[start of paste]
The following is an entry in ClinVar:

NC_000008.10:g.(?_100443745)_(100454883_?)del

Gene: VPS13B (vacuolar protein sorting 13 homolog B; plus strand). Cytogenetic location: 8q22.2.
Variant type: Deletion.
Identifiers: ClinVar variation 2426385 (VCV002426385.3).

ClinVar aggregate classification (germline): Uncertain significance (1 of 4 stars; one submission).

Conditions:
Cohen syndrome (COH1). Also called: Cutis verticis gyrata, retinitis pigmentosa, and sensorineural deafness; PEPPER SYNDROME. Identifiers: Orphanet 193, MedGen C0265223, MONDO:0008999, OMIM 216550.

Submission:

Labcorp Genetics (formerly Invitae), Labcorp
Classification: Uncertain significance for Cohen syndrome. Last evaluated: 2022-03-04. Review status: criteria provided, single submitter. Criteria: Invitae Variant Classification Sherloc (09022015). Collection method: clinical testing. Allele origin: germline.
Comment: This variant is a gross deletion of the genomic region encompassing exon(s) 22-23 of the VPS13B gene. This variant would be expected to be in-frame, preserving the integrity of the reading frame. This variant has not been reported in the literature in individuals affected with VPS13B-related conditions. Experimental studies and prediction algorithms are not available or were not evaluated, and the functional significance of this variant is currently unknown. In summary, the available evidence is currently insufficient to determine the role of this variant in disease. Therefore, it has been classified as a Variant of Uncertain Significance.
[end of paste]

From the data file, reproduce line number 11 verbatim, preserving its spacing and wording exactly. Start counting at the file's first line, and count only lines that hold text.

Classification: Uncertain significance for Cohen syndrome. Last evaluated: 2022-03-04. Review status: criteria provided, single submitter. Criteria: Invitae Variant Classification Sherloc (09022015). Collection method: clinical testing. Allele origin: germline.